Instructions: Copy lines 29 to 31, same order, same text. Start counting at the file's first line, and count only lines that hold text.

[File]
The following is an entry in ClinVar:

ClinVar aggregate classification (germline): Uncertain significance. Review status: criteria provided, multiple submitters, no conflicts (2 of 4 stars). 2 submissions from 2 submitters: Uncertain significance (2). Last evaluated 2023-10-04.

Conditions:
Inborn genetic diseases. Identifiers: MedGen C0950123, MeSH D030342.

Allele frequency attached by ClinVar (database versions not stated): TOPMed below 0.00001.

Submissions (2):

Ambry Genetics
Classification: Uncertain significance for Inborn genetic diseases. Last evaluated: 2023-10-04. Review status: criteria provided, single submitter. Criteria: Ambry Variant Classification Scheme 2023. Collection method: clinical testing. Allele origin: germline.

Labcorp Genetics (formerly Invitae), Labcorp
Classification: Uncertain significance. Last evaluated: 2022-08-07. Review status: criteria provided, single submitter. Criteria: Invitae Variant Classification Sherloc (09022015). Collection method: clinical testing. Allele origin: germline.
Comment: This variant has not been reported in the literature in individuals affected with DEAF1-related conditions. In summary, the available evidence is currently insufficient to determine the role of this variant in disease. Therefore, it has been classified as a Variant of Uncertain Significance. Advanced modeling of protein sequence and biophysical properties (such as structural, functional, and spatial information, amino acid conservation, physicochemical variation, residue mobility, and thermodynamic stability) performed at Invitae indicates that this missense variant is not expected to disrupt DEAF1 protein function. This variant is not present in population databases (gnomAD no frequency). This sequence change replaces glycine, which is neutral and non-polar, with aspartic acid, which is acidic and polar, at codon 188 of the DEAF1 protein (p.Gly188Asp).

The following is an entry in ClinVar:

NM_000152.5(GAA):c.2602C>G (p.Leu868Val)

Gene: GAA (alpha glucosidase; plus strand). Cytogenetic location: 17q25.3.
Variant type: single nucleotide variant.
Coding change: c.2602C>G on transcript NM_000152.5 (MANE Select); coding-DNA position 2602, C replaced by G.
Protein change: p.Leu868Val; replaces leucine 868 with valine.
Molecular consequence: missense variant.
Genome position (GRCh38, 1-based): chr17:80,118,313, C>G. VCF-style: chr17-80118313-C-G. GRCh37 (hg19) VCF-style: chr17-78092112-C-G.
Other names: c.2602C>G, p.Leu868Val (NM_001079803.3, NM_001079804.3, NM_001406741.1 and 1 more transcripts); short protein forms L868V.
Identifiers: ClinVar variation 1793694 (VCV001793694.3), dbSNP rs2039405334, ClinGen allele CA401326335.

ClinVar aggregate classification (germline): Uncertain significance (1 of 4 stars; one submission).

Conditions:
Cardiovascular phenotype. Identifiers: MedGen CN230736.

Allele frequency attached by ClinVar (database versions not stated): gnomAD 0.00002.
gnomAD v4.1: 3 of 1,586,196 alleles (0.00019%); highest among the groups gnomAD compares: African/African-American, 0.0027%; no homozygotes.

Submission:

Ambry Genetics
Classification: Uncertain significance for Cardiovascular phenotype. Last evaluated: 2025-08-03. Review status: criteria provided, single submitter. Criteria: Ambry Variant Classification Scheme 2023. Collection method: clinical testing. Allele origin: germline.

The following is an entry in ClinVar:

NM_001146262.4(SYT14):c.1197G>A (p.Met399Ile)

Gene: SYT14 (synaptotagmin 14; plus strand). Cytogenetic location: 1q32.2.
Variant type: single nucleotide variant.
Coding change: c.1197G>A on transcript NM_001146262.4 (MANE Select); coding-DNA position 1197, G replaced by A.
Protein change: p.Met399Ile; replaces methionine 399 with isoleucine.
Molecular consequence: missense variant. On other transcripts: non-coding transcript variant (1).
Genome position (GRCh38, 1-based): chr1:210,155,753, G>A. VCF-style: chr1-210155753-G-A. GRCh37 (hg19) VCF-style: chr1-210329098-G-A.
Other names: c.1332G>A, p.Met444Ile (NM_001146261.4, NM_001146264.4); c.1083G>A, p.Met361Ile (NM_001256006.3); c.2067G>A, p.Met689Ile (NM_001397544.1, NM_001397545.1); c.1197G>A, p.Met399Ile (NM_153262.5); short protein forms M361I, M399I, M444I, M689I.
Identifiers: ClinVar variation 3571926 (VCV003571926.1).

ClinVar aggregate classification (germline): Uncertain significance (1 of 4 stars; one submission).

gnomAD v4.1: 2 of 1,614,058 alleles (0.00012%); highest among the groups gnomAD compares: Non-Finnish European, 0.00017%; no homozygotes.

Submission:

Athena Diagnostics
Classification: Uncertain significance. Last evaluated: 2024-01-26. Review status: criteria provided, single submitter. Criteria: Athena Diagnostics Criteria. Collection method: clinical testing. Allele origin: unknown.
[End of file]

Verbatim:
Classification: Uncertain significance for Cardiovascular phenotype. Last evaluated: 2025-08-03. Review status: criteria provided, single submitter. Criteria: Ambry Variant Classification Scheme 2023. Collection method: clinical testing. Allele origin: germline.

The following is an entry in ClinVar:

NM_001146262.4(SYT14):c.1197G>A (p.Met399Ile)